USD History Conference Prizes go to Six Regional College Students

VERMILLION, S.D. -- Six undergraduate history students from the University of South Dakota and other colleges received awards during the 51st annual Student History Conference held recently on the USD campus.

Forty-two graduate and undergraduate students from nine regional colleges and universities presented or commented on papers. The winning authors earned certificates and book awards, courtesy of Phi Alpha Theta, the national honor society in history.

The prize-winning students and their papers:

  • Cole Bockelmann, University of South Dakota, “The Red Scare from a Red State: Congressman Karl Mundt’s Role in Shaping Anti-Communist Cold War Policy”;
  • Brittany Cleveland, Augustana University, “The Women We Know Less Well: Mary C.W. Dennett and the American Birth Control Movement 1890-1922”;
  • Margaret Connors, Creighton University, “Hutu Power: Ethnic Nationalism and the Rwandan Genocide”;
  • Simone Hussussain, Creighton University, “The Decline of France: The Nostalgic Nationalism of the Front National”;
  • Sarah Mackeben, University of South Dakota, “The Black Death and Fourteenth-Century Warfare”;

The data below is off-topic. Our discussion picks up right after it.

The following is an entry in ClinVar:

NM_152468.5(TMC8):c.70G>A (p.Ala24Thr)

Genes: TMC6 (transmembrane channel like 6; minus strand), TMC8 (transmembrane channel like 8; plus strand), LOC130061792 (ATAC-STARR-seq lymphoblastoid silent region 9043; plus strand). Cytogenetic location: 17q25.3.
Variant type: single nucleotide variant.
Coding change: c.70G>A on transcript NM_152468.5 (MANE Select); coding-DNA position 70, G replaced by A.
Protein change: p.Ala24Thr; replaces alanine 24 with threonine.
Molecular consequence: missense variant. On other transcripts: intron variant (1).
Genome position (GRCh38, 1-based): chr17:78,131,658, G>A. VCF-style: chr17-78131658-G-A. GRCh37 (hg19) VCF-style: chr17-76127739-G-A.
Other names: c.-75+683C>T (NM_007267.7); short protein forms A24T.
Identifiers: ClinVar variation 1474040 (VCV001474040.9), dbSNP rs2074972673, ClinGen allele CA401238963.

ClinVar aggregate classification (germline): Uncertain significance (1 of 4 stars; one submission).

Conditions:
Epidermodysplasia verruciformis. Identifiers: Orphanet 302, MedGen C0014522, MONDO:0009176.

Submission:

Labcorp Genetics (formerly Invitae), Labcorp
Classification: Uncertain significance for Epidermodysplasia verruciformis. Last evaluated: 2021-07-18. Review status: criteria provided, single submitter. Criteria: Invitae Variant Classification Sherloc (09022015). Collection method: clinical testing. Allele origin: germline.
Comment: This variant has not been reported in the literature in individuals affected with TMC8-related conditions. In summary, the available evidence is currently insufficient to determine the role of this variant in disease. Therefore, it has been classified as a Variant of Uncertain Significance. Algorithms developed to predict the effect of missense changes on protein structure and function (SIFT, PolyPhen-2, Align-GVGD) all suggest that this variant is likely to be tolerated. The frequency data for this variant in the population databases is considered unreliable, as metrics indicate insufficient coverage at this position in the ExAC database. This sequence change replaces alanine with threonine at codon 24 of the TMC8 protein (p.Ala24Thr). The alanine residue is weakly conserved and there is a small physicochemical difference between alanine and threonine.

• Sara Owens, University of South Dakota, “The Great Potato Famine in Ireland: Who Should Hold the Blame?”

Professor Timothy Brennan, Samuel Russell Chair in the Humanities, Department of Cultural Studies & Comparative Literature and English at the University of Minnesota, delivered the opening lecture, "Future Interrupted: The Subjunctive Nationalism of M. N. Roy." Professor L Stephanie Cobb, George and Sallie Cutchin Camp Professor of Bible at the University of Richmond, delivered the closing address, "Funny Martyrs: Examining the Function of Humor in Early Christian Martyr Texts.”

The USD history department and local chapter of Phi Alpha Theta sponsored the conference.


USD's College of Arts & Sciences offers students a top-notch undergraduate liberal arts education in the humanities, social sciences and sciences as well as graduate programs that have earned USD distinction as a research university by the Carnegie Foundation. The college's more than 22,000 alumni include famous journalists, Hollywood screenwriters, novelists, a Nobel Prize winner, South Dakota governors, attorneys, physicians, justices of the state Supreme Court, distinguished university faculty and international humanitarians.


Founded in 1862 and the first university in the Dakotas, the University of South Dakota is the only public liberal arts university in the state, with 205 undergraduate and 73 graduate programs in the College of Arts & Sciences, School of Education, School of Law, Sanford School of Medicine, School of Health Sciences, Beacom School of Business and College of Fine Arts. With an enrollment of nearly 10,000 students and more than 400 faculty, USD has a 17:1 student/faculty ratio, and it ranks among the best in academics and affordability. USD’s 17 athletic programs compete at the NCAA Division I level.


Michael Ewald
USD News